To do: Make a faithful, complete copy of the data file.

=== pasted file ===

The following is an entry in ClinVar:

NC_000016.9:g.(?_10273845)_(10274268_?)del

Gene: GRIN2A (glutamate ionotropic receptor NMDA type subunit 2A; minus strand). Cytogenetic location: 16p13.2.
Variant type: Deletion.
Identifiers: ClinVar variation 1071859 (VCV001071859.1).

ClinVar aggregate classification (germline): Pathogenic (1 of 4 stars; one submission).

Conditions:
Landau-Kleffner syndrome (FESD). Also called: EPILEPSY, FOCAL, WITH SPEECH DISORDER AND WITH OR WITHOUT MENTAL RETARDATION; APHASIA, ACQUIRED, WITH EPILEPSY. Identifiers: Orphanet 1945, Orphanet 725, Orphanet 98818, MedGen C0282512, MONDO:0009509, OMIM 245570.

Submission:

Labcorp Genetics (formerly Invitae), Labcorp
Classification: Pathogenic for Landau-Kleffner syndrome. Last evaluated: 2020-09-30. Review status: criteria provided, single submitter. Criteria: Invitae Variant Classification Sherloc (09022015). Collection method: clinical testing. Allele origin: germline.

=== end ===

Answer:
The following is an entry in ClinVar:

NC_000016.9:g.(?_10273845)_(10274268_?)del

Gene: GRIN2A (glutamate ionotropic receptor NMDA type subunit 2A; minus strand). Cytogenetic location: 16p13.2.
Variant type: Deletion.
Identifiers: ClinVar variation 1071859 (VCV001071859.1).

ClinVar aggregate classification (germline): Pathogenic (1 of 4 stars; one submission).

Conditions:
Landau-Kleffner syndrome (FESD). Also called: EPILEPSY, FOCAL, WITH SPEECH DISORDER AND WITH OR WITHOUT MENTAL RETARDATION; APHASIA, ACQUIRED, WITH EPILEPSY. Identifiers: Orphanet 1945, Orphanet 725, Orphanet 98818, MedGen C0282512, MONDO:0009509, OMIM 245570.

Submission:

Labcorp Genetics (formerly Invitae), Labcorp
Classification: Pathogenic for Landau-Kleffner syndrome. Last evaluated: 2020-09-30. Review status: criteria provided, single submitter. Criteria: Invitae Variant Classification Sherloc (09022015). Collection method: clinical testing. Allele origin: germline.